Who has the right to administer an estate?

UPDATED: Oct 1, 2022

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Who has the right to administer an estate?

My grandmother passed away a while ago and her home sits vacant. Her children, my mother and my uncle, refuse to do anything with her estate in fear that they have to pay for things out of their own pocket. Is there anything that I can do on the estate as her grandchild if no one else wants to?

Asked on December 4, 2018 under Estate Planning, Iowa


SJZ, Member, New York Bar / FreeAdvice Contributing Attorney

Answered 3 years ago | Contributor

If there is a will, the person(s) named in the will as executor will administer the estate.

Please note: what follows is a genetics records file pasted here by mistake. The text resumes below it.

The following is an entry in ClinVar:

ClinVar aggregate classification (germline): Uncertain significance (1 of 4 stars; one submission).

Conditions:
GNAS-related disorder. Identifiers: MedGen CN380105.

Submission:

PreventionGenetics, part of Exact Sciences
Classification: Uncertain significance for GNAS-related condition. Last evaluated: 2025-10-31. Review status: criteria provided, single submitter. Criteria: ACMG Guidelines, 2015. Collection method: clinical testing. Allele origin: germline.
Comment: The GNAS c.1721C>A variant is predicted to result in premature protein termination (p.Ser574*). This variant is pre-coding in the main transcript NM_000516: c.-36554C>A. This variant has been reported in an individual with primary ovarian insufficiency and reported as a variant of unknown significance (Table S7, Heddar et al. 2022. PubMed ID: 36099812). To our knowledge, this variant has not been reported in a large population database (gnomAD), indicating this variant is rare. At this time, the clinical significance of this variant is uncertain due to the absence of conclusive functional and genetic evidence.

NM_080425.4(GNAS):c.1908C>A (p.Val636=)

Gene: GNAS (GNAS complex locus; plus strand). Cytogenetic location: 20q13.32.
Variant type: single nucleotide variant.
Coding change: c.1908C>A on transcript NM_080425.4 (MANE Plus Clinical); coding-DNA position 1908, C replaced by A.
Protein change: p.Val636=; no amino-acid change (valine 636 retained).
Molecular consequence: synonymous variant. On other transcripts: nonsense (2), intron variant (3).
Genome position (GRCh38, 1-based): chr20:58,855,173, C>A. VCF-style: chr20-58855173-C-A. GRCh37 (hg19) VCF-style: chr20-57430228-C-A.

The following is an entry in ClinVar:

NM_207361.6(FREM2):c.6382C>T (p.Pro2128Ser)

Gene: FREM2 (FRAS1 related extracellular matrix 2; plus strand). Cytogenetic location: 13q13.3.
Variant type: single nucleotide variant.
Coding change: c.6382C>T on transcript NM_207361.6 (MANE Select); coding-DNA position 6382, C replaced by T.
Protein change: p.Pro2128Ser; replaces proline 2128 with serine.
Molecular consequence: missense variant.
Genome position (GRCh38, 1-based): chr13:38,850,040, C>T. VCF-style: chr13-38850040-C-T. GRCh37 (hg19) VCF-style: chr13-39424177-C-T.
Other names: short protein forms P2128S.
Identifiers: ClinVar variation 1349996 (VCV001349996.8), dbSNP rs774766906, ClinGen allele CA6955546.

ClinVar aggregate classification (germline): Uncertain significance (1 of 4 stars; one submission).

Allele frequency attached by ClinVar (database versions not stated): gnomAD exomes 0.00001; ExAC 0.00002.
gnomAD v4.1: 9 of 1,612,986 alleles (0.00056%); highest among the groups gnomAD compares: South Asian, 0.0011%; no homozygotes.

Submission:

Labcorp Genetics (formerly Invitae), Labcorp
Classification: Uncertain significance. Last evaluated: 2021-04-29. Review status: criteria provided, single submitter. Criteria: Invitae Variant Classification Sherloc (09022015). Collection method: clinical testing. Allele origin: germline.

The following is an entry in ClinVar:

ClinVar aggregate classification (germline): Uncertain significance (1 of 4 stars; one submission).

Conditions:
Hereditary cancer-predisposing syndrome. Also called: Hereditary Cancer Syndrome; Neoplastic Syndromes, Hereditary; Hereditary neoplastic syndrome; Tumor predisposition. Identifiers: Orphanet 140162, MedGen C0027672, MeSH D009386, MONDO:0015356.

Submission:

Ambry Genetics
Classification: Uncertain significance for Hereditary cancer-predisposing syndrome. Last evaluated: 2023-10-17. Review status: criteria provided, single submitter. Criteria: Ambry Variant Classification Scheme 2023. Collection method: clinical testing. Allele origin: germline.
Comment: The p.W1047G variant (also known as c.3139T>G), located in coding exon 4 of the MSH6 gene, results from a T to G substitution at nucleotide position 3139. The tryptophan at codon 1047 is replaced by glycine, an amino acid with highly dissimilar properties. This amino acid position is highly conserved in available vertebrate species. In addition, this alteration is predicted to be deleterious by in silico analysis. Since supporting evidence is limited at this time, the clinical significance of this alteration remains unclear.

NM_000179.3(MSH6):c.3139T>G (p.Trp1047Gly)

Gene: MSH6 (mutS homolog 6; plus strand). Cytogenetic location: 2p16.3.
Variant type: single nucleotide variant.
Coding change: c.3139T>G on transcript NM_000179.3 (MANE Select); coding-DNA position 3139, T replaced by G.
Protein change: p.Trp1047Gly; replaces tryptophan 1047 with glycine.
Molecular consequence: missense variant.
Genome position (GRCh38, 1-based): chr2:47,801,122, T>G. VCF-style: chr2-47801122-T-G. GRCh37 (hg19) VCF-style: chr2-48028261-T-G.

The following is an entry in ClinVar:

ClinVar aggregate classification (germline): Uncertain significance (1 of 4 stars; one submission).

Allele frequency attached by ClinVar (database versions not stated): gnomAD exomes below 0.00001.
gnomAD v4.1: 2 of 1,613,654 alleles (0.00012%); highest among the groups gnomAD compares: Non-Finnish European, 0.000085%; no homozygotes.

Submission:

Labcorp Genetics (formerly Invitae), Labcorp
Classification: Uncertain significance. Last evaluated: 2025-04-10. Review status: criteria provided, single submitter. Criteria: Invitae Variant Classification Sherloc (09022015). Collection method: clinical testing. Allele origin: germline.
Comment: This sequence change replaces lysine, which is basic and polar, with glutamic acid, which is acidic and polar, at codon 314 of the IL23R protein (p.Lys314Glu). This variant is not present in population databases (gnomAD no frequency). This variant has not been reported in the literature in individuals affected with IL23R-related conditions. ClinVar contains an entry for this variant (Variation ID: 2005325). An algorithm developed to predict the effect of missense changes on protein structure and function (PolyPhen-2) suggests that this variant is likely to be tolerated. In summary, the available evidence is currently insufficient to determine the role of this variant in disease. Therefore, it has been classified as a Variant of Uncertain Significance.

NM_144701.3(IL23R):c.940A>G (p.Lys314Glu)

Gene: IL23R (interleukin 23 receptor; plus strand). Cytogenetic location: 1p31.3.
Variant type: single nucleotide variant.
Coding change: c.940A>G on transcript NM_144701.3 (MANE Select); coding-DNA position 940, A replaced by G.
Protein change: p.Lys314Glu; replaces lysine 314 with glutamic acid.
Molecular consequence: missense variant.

If there is no will and no other family member wants the role, you can apply to the probate court (in the county where your grandmother lived) to be be appointed the "administrator" or "personal representative" for the estate--this is basically the executor when there is no will. Once the court appoints you, which they should if no closer family member contests it, you will have the authority over the estate. 
And to confirm: the admininstrator or personal representative does NOT have to pay anything out of pocket: all expenses come out of estate funds.

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